Deaf Actress Sees More Acceptance Of The Hearing Impaired
Dec. 01, 1986
WASHINGTON (AP) _ Actress Phyllis Frelich could make you believe there is no handicap in deafness.
Frelich, who was born deaf and does not use her voice, is a Tony Award winner and was nominated for an Emmy for her role in the television production ''Love is Never Silent,'' airing today as NBC-TV's Monday night movie.
The day has arrived when deaf instead of hearing actors are cast to play the deaf, says Frelich, and the time is near when deaf actors will get roles that emphasize the person's character rather than the disability.
''Deafness is coming out of the closet,'' she said recently through a sign- language interpreter. ''If I had to pick a handicap, I would say it is better to be deaf than something else.''
Born to deaf parents in Devils Lake, N.D., Frelich is the oldest of nine children, all of whom are deaf. She said her parents, a seamstress and printer, ''were so proud of all of us, they thought we could do anything.''
After her 1967 graduation from Washington's Gallaudet College - now Gallaudet University, the world's only liberal arts university for the deaf - Frelich became one of the founding members of the National Theater of the Deaf. There she met her husband, hearing actor Robert Steinberg.
The couple inspired playwright Mark Medoff to create ''Children of a Lesser God.'' And, in 1980, Frelich received a Tony award for her Broadway portrayal of Sarah, the deaf woman at the center of the play.
In a recent interview, Frelich emphasized that the drama is not a story of her life, adding she is not angry like Sarah.
''I'm frustrated - that's a better word,'' she said. ''I'm frustrated at the ignorance, when hearing people don't know that we are capable.''
Frelich was in Washington on Nov. 24 to accept an award from Gallaudet for her part in ''Love is Never Silent.'' Also honored were co-star Ed Waterstreet and the executive producer, Julianna Fjeld, both deaf and Gallaudet graduates.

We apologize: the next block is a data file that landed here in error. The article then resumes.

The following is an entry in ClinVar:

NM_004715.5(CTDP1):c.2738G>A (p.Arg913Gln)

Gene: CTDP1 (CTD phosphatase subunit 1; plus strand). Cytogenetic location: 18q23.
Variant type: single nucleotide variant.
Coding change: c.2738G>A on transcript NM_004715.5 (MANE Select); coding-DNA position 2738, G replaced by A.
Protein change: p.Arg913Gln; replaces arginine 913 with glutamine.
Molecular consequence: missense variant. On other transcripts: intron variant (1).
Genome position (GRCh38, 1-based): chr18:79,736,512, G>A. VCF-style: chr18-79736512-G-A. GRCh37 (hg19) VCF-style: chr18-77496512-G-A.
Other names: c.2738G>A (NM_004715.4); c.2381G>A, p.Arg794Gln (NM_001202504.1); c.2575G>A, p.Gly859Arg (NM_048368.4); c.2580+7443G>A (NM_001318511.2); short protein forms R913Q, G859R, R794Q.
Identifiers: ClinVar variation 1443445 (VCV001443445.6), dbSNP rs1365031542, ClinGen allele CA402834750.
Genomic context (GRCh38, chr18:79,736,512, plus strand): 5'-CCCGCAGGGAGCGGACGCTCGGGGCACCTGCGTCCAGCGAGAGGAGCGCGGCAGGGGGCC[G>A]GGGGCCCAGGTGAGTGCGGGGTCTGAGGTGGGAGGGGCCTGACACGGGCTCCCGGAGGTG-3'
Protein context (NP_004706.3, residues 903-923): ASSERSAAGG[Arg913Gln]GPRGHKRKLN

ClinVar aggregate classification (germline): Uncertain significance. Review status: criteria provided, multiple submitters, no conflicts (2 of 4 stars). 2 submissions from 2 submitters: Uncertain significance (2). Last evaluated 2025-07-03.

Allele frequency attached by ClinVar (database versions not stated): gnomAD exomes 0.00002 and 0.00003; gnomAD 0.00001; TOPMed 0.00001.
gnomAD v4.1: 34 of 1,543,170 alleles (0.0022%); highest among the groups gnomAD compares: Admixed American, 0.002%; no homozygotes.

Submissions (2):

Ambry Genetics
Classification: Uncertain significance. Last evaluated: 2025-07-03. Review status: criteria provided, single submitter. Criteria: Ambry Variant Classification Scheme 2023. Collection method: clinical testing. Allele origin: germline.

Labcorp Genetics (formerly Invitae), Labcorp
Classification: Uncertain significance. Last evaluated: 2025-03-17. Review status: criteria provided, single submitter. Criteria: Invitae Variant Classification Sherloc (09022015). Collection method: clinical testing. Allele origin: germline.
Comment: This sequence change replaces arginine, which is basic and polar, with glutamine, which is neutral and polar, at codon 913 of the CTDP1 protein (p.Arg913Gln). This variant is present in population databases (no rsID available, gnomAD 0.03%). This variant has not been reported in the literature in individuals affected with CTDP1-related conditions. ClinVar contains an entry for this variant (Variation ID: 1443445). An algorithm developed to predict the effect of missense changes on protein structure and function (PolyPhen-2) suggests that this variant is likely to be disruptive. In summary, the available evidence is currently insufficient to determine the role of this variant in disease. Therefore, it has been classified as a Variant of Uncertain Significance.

''We are pleased that deaf people were used in the production,'' said Gallaudet president Jerry Lee. ''Years ago, hearing people were always used to play deaf roles.''
The Hallmark Hall of Fame production originally was broadcast last December and won Emmys for best directing and best drama. Frelich was nominated for best supporting actress in a dramatic role.
Hallmark spokesman Jan Parkinson said the decision to re-broadcast the drama was made before ''Children of a Lesser God'' opened as a movie, though the two films ''have helped each other.''
''Love is Never Silent'' is the story of a hearing daughter of deaf parents during the Depression and World War II. Fjeld worked 10 years to get the adaptation of the Joanne Greenberg novel ''In This Sign'' to the screen.
The parents in the movie, played by Frelich and Waterstreet, work as a seamstress and printer, but lean on their daughter, acted by Mare Winningham, to interpret the hearing world to them.
''Long ago, deaf people lived in their own world and were not accepted by society,'' Frelich said. ''Now there are many more employment opportunities.' '
Hearing-impaired people are more in the mainstream because of technical improvements such as closed captioned television and telephone amplification devices, and better education for the deaf, she said.
Sign language is being accepted as a legitimate form of communication, and ''an art form, like ballet,'' said Frelich.
She pointed to recent interest in the deaf, illustrated in part by the success of the two dramas, and the use of sign language in a fast-food chain's commercial and a new music video.
''I hope this is not just a fad,'' she said.